Hosemann rejects statewide gas tax increase, looks to improve health care, provide teacher, state employee raises

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Eric J. Shelton, Mississippi Today/Report For America

Secretary of State Delbert Hosemann speaks during MEC’s Capital Day 2019 at the Jackson Marriott Thursday, January 10, 2019.

Lt. Gov.-elect Delbert Hosemann said recently he will not be advocating during the 2020 legislative session for a statewide increase in the motor fuel tax to help pay for infrastructure needs.

Mississippi’s 18.4-cent per gallon gasoline tax is the fourth lowest in the nation.

“I just don’t think it is necessary,” said Hosemann recently during a far-ranging news conference where he talked about the upcoming legislative session – his first as lieutenant governor after serving three terms as secretary of state. The session begins Jan. 7.

Hosemann said, “I don’t want to do a statewide gas tax. I do believe there will be an opportunity for a local option (gas tax.) To me that is the most conservative way to do it.”

Hosemann said he will push an option to allow counties to hold referendums on whether they want to increase the tax of motor fuel (gasoline and diesel) within their borders to help with road and bridge needs.

Lt. Gov. Tate Reeves, adamantly opposed a statewide increase in the motor fuel tax during his successful bid for governor earlier this year. And Gov.-elect Reeves recently warned during a radio interview that he still opposed any proposal for a statewide increase. He did not address the local option gasoline tax increase.

To a large extent in the news conference Hosemann backed the argument made by Reeves that the revenue produced during the 2018 special session would resolve many of the state’s and local government’s road and bridge needs. During the special session, a lottery was created with the first $80 million in revenue set aside for state infrastructure needs. In addition, the Legislature diverted revenue from the state general fund (ultimately at least $120 million annually) and also approved grants for road and bridge work.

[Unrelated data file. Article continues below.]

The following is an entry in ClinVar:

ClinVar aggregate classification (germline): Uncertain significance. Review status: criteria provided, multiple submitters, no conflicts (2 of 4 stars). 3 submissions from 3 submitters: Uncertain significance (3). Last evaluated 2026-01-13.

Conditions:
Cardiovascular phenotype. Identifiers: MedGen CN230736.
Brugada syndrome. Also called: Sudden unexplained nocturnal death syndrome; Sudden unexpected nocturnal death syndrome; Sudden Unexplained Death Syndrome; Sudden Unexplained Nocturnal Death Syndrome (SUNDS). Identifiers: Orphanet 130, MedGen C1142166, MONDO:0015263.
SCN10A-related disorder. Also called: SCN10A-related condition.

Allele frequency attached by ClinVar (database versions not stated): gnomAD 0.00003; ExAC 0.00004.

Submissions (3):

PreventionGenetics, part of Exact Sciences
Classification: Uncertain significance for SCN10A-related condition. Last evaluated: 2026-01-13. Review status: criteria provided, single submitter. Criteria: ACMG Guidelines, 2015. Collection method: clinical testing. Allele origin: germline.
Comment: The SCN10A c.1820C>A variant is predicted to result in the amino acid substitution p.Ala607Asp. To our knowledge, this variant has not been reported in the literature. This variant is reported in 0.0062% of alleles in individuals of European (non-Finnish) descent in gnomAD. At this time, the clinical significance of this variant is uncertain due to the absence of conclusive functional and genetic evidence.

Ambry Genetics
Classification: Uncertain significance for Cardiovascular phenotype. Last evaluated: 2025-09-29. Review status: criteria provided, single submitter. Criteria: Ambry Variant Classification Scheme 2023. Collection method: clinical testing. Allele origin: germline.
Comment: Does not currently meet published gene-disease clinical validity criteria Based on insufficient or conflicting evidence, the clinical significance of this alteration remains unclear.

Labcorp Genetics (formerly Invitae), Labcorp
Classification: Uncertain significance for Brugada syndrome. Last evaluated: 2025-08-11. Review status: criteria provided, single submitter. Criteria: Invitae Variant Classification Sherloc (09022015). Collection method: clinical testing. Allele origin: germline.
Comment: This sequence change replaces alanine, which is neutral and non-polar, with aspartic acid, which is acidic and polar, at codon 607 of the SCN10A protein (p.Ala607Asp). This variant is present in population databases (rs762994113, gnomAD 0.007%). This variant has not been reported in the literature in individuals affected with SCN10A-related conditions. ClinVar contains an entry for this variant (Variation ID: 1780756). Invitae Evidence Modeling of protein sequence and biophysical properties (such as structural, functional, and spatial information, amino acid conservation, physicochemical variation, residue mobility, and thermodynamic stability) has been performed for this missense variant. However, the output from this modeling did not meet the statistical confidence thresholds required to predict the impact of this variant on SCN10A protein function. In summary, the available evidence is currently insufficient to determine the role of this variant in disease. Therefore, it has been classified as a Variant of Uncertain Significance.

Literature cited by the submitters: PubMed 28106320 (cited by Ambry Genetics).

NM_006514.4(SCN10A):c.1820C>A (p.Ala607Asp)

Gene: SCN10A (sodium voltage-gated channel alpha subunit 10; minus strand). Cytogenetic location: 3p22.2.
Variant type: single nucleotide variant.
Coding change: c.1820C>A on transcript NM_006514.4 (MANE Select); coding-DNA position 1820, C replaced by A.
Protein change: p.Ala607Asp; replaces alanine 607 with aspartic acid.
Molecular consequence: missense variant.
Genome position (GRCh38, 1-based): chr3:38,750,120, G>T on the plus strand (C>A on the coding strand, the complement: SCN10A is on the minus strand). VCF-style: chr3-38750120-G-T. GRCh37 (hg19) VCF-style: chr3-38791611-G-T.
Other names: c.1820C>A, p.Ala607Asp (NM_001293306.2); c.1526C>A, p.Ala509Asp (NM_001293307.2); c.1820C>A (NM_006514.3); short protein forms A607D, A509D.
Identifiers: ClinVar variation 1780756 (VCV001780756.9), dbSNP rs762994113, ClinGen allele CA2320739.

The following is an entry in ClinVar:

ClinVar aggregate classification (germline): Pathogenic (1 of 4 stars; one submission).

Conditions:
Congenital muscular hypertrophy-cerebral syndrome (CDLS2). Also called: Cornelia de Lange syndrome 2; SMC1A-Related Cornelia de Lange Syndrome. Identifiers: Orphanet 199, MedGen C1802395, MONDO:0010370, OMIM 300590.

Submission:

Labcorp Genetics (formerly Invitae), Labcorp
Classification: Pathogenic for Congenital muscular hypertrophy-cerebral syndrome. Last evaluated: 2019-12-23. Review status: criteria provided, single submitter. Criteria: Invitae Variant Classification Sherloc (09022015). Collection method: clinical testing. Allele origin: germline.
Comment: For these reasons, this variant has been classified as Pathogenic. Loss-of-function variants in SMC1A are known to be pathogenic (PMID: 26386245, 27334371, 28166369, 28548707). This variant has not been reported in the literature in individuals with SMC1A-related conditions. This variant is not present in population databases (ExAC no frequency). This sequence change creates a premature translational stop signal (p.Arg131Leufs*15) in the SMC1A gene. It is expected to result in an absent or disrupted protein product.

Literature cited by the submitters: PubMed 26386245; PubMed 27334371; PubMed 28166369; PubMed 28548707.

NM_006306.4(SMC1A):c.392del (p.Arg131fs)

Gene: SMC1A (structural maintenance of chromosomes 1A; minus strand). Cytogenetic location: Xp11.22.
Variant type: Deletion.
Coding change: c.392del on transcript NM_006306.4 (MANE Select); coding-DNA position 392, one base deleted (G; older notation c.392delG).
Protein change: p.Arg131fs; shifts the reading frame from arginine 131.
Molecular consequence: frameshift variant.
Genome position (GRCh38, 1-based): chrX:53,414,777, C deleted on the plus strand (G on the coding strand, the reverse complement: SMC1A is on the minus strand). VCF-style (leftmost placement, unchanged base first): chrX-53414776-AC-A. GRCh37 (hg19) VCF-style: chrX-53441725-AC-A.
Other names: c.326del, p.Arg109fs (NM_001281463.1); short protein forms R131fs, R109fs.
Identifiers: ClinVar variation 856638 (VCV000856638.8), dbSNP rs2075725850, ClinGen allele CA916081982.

Various groups are still pushing the need for a gasoline tax increase – saying revenue from the special session will not solve the problem. In the past, the Department of Transportation has said an additional $400 million is needed annually to pay for road and bridge needs.

“While the special session of 2018 addressed some immediate needs, a long-term, sustainable solution still needs to be addressed,” Fix Mississippi Roads, a coalition of road builders and others, argued online.

During the campaign, Reeves also was staunchly opposed to expanding Medicaid, as is allowed under federal law to cover primarily the working poor. Various other candidates for governor and lieutenant governor voiced support for some form of Medicaid expansion. Hosemann said he wants to address the issue of providing coverage for what he said was between 100,000 and 200,000 Mississippians caught in a health care gap.

When asked about expanding Medicaid, Hosemann would not offer specifics, but said, “I think we can jumpstart the delivery of health care faster to individuals who are sorely in need of it even before reaching that conclusion…It is a billion dollar issue. A mistake will be catastrophic for Mississippi.” He said Mississippi needs to learn from mistakes made in other Medicaid expansion  states.

Under the expansion, the federal government would pay 90 percent of the costs and the state would pay 10 percent. Some form of Medicaid expansion has been approved in 37 other states. Hosemann cited the possibility of requiring work requirements and co-payments for potential beneficiaries under any Mississippi program.

He said the issue of health care access and affordability is “being actively explored daily.”

Hosemann indicated that he plans to work to provide a teacher pay raise and a pay increase for state workers during the upcoming session. Reeves also campaigned on providing a teacher pay raise. Hosemann said he did not necessarily want to stop with eventually moving teachers over a period of years to the Southeaster average as politicians often state as their goal. He spoke of exceeding the Southeastern average.

When asked if money was available for pay raises for both state employees and teachers, he said, “We just have to set our priorities. That is my priority.”